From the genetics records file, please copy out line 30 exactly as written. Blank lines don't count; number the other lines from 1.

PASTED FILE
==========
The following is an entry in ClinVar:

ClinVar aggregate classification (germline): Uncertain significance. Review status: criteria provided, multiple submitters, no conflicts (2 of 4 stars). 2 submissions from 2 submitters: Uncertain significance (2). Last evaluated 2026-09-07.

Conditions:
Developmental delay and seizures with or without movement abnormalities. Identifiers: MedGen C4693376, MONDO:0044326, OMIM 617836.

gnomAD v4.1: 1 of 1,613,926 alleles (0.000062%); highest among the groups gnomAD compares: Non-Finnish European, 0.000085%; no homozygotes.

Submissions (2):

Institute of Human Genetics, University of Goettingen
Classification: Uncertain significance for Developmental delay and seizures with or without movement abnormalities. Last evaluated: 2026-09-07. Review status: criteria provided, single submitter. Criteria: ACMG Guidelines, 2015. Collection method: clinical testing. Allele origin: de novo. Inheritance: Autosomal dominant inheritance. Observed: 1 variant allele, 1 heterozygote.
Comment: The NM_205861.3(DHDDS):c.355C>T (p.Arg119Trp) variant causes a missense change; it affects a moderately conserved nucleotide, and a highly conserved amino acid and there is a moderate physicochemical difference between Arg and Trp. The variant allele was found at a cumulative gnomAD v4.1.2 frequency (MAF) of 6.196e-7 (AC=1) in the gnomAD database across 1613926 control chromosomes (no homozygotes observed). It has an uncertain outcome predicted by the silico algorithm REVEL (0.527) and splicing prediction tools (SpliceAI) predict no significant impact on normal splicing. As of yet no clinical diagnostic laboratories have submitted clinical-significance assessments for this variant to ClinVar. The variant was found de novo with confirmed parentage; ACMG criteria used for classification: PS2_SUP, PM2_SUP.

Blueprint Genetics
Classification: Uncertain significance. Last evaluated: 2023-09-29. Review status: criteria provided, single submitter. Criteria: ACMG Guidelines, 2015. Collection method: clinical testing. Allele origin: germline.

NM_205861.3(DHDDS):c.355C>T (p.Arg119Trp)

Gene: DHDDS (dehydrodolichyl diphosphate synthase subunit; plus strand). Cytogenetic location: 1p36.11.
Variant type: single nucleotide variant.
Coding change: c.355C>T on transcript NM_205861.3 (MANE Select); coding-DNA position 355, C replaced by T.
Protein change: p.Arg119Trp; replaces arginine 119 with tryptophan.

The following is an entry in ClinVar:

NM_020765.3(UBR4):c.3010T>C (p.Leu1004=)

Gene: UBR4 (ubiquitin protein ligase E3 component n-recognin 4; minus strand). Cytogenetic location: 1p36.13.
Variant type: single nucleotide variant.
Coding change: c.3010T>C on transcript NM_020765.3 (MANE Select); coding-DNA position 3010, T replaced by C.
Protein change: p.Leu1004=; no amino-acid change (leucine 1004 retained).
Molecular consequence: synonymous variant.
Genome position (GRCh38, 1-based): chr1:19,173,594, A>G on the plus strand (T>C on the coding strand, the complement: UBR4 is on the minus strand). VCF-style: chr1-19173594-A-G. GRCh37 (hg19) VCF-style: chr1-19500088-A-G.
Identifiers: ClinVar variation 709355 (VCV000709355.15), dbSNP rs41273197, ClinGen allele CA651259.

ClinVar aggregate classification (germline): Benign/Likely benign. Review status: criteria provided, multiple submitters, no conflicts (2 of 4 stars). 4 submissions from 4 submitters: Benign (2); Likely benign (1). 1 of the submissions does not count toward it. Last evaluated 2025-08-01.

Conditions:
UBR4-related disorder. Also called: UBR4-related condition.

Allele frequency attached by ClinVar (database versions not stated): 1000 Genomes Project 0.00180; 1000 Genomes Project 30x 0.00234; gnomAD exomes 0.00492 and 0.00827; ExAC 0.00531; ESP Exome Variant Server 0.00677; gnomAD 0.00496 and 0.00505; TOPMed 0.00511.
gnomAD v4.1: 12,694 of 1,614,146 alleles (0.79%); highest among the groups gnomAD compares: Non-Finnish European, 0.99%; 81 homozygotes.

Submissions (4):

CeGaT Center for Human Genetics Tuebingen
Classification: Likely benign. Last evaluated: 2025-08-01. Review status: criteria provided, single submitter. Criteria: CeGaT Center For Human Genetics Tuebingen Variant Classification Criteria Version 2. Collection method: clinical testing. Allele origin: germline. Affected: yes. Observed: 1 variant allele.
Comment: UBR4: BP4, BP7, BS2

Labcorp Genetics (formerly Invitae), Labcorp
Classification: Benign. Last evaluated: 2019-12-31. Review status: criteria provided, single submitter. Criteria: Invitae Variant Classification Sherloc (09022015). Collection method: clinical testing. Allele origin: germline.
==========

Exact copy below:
gnomAD v4.1: 12,694 of 1,614,146 alleles (0.79%); highest among the groups gnomAD compares: Non-Finnish European, 0.99%; 81 homozygotes.